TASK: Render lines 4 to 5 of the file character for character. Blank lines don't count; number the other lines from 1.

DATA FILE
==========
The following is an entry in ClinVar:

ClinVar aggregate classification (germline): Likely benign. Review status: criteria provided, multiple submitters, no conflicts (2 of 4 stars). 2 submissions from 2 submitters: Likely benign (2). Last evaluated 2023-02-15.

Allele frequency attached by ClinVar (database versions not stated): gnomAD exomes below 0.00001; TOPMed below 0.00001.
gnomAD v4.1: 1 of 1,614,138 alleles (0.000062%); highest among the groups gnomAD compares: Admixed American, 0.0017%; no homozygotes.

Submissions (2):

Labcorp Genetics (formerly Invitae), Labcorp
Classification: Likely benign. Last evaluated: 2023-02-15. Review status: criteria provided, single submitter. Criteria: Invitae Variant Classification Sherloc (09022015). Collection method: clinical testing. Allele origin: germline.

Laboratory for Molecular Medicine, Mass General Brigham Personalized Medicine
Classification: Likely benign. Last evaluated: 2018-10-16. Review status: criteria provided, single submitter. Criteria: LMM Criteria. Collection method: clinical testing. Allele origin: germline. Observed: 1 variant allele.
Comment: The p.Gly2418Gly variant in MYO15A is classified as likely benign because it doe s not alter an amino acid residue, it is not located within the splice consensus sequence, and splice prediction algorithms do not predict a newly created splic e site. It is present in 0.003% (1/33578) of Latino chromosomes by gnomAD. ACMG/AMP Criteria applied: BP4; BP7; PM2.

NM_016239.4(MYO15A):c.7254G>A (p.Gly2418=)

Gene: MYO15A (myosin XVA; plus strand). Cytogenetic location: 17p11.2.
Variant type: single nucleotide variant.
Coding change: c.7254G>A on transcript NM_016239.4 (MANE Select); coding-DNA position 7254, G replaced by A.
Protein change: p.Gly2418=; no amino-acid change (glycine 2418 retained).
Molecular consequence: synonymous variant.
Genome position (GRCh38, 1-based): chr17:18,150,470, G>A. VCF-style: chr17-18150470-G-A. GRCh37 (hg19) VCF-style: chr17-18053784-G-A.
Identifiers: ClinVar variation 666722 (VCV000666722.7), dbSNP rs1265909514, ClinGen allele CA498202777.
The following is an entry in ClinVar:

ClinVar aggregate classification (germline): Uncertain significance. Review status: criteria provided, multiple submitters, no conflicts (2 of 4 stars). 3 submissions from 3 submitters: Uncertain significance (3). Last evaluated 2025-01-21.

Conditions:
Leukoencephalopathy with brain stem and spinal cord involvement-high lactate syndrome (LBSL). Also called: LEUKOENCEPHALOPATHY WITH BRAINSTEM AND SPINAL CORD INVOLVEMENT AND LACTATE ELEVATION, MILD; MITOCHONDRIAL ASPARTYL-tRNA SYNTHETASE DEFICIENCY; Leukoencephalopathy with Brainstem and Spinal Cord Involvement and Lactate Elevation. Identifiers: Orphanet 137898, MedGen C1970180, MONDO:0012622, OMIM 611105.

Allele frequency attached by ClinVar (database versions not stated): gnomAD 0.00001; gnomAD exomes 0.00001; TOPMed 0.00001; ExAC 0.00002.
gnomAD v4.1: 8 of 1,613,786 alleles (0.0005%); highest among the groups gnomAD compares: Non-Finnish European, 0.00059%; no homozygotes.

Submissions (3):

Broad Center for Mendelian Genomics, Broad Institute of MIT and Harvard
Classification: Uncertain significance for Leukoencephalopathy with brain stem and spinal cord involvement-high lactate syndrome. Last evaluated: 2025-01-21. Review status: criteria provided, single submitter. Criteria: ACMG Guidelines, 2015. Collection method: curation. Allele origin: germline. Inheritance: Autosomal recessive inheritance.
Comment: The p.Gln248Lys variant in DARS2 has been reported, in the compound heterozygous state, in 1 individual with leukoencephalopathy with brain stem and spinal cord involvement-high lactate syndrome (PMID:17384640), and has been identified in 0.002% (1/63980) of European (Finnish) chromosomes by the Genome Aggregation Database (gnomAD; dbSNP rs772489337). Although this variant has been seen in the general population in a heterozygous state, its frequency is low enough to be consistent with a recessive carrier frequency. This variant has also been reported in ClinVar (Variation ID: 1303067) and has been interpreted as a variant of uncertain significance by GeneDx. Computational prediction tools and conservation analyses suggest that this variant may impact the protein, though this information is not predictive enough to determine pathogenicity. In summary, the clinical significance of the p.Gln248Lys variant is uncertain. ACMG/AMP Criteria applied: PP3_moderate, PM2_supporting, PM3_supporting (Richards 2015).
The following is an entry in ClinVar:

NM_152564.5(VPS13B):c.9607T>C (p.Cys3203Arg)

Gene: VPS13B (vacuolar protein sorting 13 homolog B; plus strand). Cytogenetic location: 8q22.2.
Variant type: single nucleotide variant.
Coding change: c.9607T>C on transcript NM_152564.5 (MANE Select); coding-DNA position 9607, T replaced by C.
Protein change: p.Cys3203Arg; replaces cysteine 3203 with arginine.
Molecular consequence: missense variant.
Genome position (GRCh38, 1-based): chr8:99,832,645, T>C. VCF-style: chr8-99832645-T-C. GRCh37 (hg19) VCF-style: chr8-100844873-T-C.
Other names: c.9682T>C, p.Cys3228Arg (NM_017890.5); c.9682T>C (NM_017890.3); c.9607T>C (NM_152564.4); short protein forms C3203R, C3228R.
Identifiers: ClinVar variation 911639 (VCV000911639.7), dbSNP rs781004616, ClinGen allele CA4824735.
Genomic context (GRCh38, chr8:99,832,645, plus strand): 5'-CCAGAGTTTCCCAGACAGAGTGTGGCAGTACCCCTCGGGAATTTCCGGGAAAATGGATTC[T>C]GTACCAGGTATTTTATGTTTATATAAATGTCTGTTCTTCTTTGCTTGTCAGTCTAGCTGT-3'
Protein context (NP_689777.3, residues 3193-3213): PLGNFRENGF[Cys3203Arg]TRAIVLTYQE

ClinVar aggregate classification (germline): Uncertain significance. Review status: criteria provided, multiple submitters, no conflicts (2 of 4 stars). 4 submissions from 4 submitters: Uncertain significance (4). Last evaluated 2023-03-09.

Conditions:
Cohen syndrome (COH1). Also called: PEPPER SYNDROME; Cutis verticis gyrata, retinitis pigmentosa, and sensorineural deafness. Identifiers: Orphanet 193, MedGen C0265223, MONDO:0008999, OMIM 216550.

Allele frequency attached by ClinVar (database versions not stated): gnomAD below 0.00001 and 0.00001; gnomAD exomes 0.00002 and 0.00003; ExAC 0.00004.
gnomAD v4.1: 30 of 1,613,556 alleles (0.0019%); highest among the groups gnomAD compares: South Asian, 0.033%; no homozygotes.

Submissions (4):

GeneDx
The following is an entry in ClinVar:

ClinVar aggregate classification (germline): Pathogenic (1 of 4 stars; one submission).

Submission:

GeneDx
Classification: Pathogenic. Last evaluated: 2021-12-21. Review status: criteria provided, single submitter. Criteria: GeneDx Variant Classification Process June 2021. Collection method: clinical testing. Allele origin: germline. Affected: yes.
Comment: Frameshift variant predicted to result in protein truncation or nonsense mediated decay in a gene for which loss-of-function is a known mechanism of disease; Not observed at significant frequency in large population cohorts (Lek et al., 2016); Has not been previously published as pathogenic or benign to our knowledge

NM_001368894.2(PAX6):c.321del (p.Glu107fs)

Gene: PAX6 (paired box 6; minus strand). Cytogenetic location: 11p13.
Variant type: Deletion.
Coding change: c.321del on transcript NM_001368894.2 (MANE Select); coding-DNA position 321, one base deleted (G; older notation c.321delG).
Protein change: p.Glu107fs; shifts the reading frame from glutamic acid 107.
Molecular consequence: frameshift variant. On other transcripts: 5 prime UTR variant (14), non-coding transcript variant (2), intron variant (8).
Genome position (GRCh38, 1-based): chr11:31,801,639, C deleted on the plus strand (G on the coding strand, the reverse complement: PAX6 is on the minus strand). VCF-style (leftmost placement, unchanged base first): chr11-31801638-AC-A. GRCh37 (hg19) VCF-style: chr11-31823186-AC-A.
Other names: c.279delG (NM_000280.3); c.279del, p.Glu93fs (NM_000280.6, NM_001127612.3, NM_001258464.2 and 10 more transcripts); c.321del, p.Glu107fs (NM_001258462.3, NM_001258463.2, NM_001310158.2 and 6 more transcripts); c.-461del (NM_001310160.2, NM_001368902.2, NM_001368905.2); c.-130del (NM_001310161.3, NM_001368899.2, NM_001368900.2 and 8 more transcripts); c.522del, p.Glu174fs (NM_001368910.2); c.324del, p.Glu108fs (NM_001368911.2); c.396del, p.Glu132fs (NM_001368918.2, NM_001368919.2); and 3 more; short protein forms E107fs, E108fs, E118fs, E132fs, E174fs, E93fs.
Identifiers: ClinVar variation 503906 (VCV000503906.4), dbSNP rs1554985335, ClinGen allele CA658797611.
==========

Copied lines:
gnomAD v4.1: 1 of 1,614,138 alleles (0.000062%); highest among the groups gnomAD compares: Admixed American, 0.0017%; no homozygotes.

Submissions (2):